December 15, 2015
On the anniversary of the fatal shooting of 26-year-old Brandon Tate-Brown at the hands of Philadelphia police, protesters marched through Center City on Tuesday calling for accountability from law enforcement and the justice systems.
The rally began around 4 p.m. as protesters marched to City Hall, according to NBC Philadelphia, before moving their way through Center City and stopping at several locations to voice their message.
The officers involved in Tate-Brown's death were cleared of wrongdoing in June by Philadelphia District Attorney Seth Williams, despite Commissioner Charles Ramsey admitting the original story from officers about Tate-Brown reaching for a gun were false.
The officers said after the Dec. 14, 2014 incident that Tate-Brown was reaching into his car when Officer Nicholas Carrelli fired, hitting him in the back of the head.
The shooting arose from a traffic stop on Frankford Avenue in Mayfair, which led to a struggle with police. Responding officers said Tate-Brown ignored their commands to exit the vehicle after spotting a gun.
That story had since been changed by police, as authorities eventually said Tate-Brown was actually running around to the back of his car when Carelli fired. The officer said he believed Tate-Brown was running to grab a semi-automatic pistol that was discovered inside with his DNA on it.
Williams decided against reopening the case. Shortly after that decision, Ramsey admitted there was "no evidence" that Tate-Brown was reaching for a gun.
That decision and admission stoked the anger, in part, behind Tuesday's protest, which ranged from calls for justice to some shouting "f*** the police," according to news reports and social media.
Photos posted to Twitter showed protesters entering a number of downtown businesses:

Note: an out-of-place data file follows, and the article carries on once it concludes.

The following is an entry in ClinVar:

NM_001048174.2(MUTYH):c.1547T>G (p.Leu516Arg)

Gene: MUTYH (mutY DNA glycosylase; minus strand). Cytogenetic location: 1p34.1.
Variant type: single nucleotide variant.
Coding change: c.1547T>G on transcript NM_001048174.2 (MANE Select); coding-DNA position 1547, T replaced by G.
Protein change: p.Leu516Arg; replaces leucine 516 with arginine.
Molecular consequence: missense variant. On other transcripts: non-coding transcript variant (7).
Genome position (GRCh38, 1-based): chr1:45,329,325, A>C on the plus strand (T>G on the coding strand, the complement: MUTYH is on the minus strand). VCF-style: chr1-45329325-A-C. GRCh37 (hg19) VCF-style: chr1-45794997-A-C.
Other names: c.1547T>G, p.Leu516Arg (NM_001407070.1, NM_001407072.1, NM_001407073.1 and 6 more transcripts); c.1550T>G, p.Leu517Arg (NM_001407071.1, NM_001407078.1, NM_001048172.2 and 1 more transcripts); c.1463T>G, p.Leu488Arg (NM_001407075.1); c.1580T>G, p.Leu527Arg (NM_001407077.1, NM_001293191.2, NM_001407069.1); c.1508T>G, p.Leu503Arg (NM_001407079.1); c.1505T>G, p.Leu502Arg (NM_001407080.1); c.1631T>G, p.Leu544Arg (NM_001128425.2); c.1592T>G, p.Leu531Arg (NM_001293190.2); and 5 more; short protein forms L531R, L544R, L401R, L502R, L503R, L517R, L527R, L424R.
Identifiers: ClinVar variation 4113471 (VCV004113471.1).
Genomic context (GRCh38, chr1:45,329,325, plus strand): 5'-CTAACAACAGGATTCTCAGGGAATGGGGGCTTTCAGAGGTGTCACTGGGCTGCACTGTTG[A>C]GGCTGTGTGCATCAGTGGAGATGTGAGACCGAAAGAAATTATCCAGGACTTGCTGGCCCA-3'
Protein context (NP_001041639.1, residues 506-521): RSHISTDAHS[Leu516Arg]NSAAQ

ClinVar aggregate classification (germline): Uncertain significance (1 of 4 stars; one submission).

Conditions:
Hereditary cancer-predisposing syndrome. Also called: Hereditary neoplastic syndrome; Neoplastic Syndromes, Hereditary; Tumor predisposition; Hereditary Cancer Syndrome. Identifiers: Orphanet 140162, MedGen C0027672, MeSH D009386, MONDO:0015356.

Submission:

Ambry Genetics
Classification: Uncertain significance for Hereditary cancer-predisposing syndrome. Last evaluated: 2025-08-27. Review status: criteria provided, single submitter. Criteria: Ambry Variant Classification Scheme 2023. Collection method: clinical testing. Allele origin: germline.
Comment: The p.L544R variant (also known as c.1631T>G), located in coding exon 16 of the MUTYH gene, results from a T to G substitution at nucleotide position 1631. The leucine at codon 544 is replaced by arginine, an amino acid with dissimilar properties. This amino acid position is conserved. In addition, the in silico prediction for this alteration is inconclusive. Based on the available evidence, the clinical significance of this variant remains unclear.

Some marchers utilitized the slogan "hands up, don't shoot," a reference to the death of Michael Brown, an African American man who died at the hands of a white police officer in Ferguson, Missouri, in 2014.
The claim that Brown put his hands up in surrender before being shot was refuted in a Department of Justice report.
Some videos showed protesters using profanity toward officers, including calling them "f***ing pigs, as seen in the video below (Disclaimer: video contains explicit language):
Some protesters, however, were more focused on putting forth their message of reform, according to SEPTA Police Chief Thomas Nestel, who live-tweeted the event. He said on Twitter he spoke to Tate-Brown's father.
People walking by me thanking police saying they're on our side. It isn't about sides. Marchers legitimately concerned. We protect rights TY— Thomas J. Nestel III (@TNestel3) December 15, 2015
Just talked with Brandon Tate Brown's Dad. Great guy. He's up for my idea of going in a food place.— Thomas J. Nestel III (@TNestel3) December 15, 2015
The march comes as a federal lawsuit filed by Tate-Brown's mother, Tanya Brown-Dickerson, awaits a court date.
The lawsuit contends police mishandled information in the case. For example, it cites surveillance footage of the officers placing the gun in the car on top of the car which, the suit alleges, was coated with Tate-Brown's DNA.
According to a story on Philly.com Tuesday, she has spent the last year trying to get information on her son's death and has fought urges to give up:
"Two months ago, I said I need a break," she said. "I wonder - did you grieve Brandon the way you were supposed to? But I can't stop even if I wanted to now."
The article notes that Tate-Brown's case did not receive the same national attention as other cases of black men being shot by police. Yet Tuesday's protests show, at least in Philadelphia, the case has hardly been forgotten.